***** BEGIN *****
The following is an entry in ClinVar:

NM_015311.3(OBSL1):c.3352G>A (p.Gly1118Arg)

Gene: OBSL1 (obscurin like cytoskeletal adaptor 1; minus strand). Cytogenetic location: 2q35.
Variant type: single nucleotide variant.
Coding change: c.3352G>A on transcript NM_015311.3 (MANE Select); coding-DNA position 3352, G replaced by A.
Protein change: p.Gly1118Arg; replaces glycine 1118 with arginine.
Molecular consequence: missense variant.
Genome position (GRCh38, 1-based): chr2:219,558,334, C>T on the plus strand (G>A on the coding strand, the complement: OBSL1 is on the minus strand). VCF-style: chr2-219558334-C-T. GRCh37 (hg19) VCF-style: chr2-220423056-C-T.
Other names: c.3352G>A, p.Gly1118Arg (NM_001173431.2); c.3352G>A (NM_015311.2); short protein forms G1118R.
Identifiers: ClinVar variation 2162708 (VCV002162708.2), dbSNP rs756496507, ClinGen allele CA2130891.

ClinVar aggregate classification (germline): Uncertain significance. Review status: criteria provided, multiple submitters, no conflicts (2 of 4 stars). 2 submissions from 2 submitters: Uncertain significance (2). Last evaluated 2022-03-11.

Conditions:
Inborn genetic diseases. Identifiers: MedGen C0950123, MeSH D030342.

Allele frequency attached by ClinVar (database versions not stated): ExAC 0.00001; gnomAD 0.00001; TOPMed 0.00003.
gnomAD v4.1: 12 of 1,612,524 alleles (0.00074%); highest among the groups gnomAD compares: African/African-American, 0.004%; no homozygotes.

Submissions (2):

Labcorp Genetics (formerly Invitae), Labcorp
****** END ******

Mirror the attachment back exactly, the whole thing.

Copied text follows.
The following is an entry in ClinVar:

NM_015311.3(OBSL1):c.3352G>A (p.Gly1118Arg)

Gene: OBSL1 (obscurin like cytoskeletal adaptor 1; minus strand). Cytogenetic location: 2q35.
Variant type: single nucleotide variant.
Coding change: c.3352G>A on transcript NM_015311.3 (MANE Select); coding-DNA position 3352, G replaced by A.
Protein change: p.Gly1118Arg; replaces glycine 1118 with arginine.
Molecular consequence: missense variant.
Genome position (GRCh38, 1-based): chr2:219,558,334, C>T on the plus strand (G>A on the coding strand, the complement: OBSL1 is on the minus strand). VCF-style: chr2-219558334-C-T. GRCh37 (hg19) VCF-style: chr2-220423056-C-T.
Other names: c.3352G>A, p.Gly1118Arg (NM_001173431.2); c.3352G>A (NM_015311.2); short protein forms G1118R.
Identifiers: ClinVar variation 2162708 (VCV002162708.2), dbSNP rs756496507, ClinGen allele CA2130891.

ClinVar aggregate classification (germline): Uncertain significance. Review status: criteria provided, multiple submitters, no conflicts (2 of 4 stars). 2 submissions from 2 submitters: Uncertain significance (2). Last evaluated 2022-03-11.

Conditions:
Inborn genetic diseases. Identifiers: MedGen C0950123, MeSH D030342.

Allele frequency attached by ClinVar (database versions not stated): ExAC 0.00001; gnomAD 0.00001; TOPMed 0.00003.
gnomAD v4.1: 12 of 1,612,524 alleles (0.00074%); highest among the groups gnomAD compares: African/African-American, 0.004%; no homozygotes.

Submissions (2):

Labcorp Genetics (formerly Invitae), Labcorp